- 5 updates
A plane carrying the British national who tested positive for Ebola in Sierra Leone has landed at RAF Northolt in London.
A British health worker infected with the deadly Ebola virus has arrived to the Royal Free Hospital in London.
The patient will be treated in the hospital's high-level isolation unit.
The healthcare worker contracted the disease in Sierra Leone and was flown back home in a specially equipped RAF plane.
Fears about the Ebola virus spreading in the UK "are not justified," according to a consultant at the hospital where the first British patient is being treated.
Dr Mike Jacobs of north London's Royal Free Hospital told the BBC's World at One program: "It isn't easy to transmit this disease from one person to another."
He added: "The people who most at most risk really are health care workers in the UK who will confront these cases and there are very careful protective measures in place to ensure that healthcare workers are not at risk of acquiring the infection."
Ebola-stricken medic William Pooley "made a mistake" when he was working hard to help patients in Sierra Leone, his workmate suggested, as he paid tribute to the volunteer nurse.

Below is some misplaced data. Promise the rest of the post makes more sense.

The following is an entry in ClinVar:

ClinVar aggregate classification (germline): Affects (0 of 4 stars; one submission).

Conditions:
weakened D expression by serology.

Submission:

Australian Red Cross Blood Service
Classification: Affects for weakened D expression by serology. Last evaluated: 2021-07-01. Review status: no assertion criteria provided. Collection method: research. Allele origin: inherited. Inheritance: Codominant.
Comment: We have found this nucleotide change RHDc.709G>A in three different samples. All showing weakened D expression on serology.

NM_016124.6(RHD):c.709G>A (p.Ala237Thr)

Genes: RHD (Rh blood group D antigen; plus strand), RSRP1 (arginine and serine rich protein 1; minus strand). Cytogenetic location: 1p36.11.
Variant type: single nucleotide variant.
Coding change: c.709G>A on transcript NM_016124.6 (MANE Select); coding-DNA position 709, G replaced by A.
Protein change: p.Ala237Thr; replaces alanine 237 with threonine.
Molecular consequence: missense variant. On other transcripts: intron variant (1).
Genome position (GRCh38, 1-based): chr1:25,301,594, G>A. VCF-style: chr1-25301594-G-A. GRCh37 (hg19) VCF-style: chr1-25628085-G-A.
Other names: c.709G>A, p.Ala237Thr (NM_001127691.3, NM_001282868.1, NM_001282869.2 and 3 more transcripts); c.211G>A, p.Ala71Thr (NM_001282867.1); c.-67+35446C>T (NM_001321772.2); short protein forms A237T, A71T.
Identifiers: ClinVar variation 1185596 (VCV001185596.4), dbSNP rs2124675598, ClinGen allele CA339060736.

Ebola is highly infectious, but health chiefs said the risk to the British public "remains very low".
William Pooley's boss at a hospice for sufferers of AIDs and cancer in Sierra Leone said that he warned the 29-year-old volunteer nurse not to transfer to a hospital treating Ebola patients.
The nurse, from Suffolk, wanted to move from the Shepherd’s Hospice in the country's Freetown to a hospital in the east of the country, after hearing that local medical workers treating Ebola patients were fleeing in fear of their lives.
“About five weeks ago he decided to go to a public hospital providing treatment for ebola victims in Kenema, having heard the news that nurses were abandoning patients because they were fearful of contracting the virus,” Gabriel Madiye, the hospice’s executive director, told The Times.
“We granted him the three-week period and after that he came back and said there was a need for him to be there. He informed us about the poor sanitation, the hygiene and how patients were suffering.”
Mr Pooley pleaded to go back, Mr Madiye said.
“I know the risks involved and I really advised that he stay in Freetown and keep reaching patients through the hospice programme, but he said that he wanted to help Ebola patients,” he added.